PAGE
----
This is my very first post on my new computer. This is so cool! My old computer was probably 10 years old and it was a wonder it is still working. It reminds me of my microwave that my son replaced on my last birthday. I hate to admit it but I think that was at least 25 years old and still working. I wonder why I do that to myself. It isn't that I didn't have the money to update the items. Apparently I have convinced myself that I deserve to struggle rather than to have the best. With all the research I have done in recent years I should know by now that the things we think team up with like thoughts and create our reality. So if I don't think I deserve something better guess where that leads me? Part of not purchasing a new computer was fear of not being smart enough to operate the machine. I was not born in the electronic generation. The majority of my friends around my age wouldn't touch a computer with a ten foot pole. Not only do I use one I have published two books, two E-books, written two newspaper columns and produced numerous other projects using this modern day piece of machinery. So I guess my problem isn't what I can do, it is a failure to recognize what I can do. Here is to the next 10 years of trying something new. It will be interesting to see what I come up with. I'll keep you posted!
Saturday, October 3, 2015
For the last couple of days I have been thinking about friends and what it takes to be a good one. I have many friends, but only a handful of true friends. Out of curiosity I decided to check out a couple of online sites to see what professionals had to say on the subject. The first site was www.psychologytoday.com which produced a list of 13 traits they considered necessary to be a true friend. They were: trustworthy, honest, dependable, loyal, trust others, non judgmental, good listener, supportive in good times, supportive in bad times, self-confident, see humor in life and fun to be around. That’s a long list for anyone to follow all the time. The second site I checked into was www.thrivingfamily.com. Their list was a bit more reasonable listing only 6 traits. They are: trustworthiness, loyalty, compassion, authenticity, acceptance and good listener. I then decided to sit down with a pen and paper intending to come up with my own list. I had expected it to be rather long. Wrong! It only contained two traits for true friendship which are dependability and honesty. I believe my muse took over at this point and stopped me from writing anything else. Focusing on the words dependability and honesty I began making a mental list of people who have proved to be true friends over time. They absolutely all fit! I can always depend on them if I truly need help or advice and even if we disagree about something we allow each other to express our side of the debate. In recent years I have had the experience of surviving a relationship with a soul who I am certain is as close to a spiritual partner as anyone could ever be. Some people might call that a soulmate, but I am just going to leave it at Universal partner. Even though this person and I had a special kind of relationship it never could have evolved to a true friendship. Why you may ask? He simply did not meet my personal criteria of dependability and honesty. Today I believe the purpose of this relationship was to provide a mirror for one or both of us to gain better vision of where our lives were going. Even though to this day the experience still causes tears I am grateful to have survived and hopefully learned from the many lessons it offered.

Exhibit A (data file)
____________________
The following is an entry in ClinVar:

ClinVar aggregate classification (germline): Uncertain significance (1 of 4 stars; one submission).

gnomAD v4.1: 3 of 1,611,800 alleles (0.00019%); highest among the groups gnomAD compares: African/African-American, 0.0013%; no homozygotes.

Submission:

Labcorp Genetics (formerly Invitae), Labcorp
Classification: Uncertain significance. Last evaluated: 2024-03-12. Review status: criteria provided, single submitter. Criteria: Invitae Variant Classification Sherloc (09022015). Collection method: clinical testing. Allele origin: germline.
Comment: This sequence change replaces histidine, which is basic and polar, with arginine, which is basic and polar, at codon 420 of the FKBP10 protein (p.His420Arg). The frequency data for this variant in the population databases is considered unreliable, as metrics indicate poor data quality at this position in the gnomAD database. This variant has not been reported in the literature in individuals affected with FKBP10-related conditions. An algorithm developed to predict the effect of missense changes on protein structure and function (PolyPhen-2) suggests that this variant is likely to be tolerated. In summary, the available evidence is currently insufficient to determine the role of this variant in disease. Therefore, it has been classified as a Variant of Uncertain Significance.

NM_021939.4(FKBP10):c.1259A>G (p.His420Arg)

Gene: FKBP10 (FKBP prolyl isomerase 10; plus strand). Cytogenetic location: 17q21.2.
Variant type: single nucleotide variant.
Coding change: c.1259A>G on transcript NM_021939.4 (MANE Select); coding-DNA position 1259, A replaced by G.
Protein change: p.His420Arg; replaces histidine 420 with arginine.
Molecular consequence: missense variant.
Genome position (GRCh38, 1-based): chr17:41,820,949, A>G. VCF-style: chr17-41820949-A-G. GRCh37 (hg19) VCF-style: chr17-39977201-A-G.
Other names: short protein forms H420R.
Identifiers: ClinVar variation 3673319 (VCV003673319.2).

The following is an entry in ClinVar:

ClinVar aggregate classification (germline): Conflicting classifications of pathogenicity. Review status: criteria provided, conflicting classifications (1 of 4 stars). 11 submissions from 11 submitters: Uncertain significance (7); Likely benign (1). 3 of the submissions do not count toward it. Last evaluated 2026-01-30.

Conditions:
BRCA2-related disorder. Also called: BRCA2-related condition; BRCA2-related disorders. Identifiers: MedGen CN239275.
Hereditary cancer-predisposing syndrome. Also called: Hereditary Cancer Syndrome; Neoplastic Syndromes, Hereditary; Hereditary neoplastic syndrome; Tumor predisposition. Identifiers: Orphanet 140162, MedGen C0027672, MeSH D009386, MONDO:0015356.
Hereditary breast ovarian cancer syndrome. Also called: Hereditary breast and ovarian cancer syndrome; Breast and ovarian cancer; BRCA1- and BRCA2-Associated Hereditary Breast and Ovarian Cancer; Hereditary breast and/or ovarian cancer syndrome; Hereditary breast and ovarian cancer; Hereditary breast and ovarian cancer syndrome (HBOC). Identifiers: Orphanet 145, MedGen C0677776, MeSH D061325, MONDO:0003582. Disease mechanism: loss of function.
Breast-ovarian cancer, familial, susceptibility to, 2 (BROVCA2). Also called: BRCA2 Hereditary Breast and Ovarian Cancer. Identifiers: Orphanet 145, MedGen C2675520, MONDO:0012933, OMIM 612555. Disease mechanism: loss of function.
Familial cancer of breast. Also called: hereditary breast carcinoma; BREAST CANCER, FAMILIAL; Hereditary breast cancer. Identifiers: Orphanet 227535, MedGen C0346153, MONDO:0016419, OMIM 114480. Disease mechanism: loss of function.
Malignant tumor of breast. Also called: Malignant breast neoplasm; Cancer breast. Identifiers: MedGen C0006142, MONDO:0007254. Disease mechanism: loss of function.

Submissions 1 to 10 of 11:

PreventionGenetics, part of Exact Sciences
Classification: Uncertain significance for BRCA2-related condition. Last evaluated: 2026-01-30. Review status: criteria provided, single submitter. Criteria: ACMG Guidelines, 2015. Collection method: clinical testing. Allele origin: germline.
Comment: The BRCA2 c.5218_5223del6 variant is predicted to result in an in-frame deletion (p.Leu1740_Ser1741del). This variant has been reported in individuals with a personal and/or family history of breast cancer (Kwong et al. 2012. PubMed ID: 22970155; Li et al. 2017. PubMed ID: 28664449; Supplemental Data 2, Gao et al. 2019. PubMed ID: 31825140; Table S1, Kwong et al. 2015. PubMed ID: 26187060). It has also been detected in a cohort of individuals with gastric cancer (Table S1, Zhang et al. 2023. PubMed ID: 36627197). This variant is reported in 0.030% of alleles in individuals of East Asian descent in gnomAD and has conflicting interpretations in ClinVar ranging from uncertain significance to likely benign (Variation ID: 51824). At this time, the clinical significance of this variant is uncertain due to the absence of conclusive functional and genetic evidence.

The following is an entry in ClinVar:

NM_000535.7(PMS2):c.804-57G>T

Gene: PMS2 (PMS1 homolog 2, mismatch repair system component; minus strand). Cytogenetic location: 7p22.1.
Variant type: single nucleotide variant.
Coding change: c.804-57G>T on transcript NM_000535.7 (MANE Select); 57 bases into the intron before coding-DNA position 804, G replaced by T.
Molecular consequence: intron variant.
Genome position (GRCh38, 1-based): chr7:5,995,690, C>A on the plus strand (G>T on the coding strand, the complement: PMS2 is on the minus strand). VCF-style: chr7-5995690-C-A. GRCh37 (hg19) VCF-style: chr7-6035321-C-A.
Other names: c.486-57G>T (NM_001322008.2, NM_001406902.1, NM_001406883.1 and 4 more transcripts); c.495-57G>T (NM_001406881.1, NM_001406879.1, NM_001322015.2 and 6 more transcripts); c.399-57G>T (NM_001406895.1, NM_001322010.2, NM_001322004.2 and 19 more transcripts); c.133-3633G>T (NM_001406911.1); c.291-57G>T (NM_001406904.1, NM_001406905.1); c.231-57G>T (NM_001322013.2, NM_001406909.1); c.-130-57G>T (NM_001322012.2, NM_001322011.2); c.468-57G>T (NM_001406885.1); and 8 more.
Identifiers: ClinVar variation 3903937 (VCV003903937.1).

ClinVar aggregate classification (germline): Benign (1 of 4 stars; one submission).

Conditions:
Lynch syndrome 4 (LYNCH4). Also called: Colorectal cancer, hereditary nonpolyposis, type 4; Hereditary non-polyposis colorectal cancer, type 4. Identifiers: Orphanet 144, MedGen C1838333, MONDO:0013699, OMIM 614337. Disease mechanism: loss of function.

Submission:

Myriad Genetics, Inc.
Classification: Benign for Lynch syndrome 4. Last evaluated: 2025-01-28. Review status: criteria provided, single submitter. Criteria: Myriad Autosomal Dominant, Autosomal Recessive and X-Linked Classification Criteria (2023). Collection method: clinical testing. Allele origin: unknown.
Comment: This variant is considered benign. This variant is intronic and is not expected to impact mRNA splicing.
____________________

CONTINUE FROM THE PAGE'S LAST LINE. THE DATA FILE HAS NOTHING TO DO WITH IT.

Thursday, October 1, 2015
A therapist told me many years ago that the answer to that question should be #1. It doesn’t matter if you are married, have children or are single. One is always the correct answer no matter what. That has always been a very hard concept for me. I pretty much spent 40 years of my life putting everyone else’s needs before mine. When the time came, about 15 years ago, that I decided to change directions I was accused of being narcissistic. The funny thing is that the person who made that statement is the most self centered individual that I know. Whoever said that life is a mirror got that right! I admit that there were times in my past life when I helped others because I wanted them to like/love me. What a messed up reason that was. I no longer buy attention. People can either see by my actions that I am basically a giving person or not. If they don’t, it could be that their mirrors need cleaning. It’s sad that it has taken me over 70 years to realize that accepting full ownership of the fact that I am number one is nothing to feel guilty about. I am in competition with no one.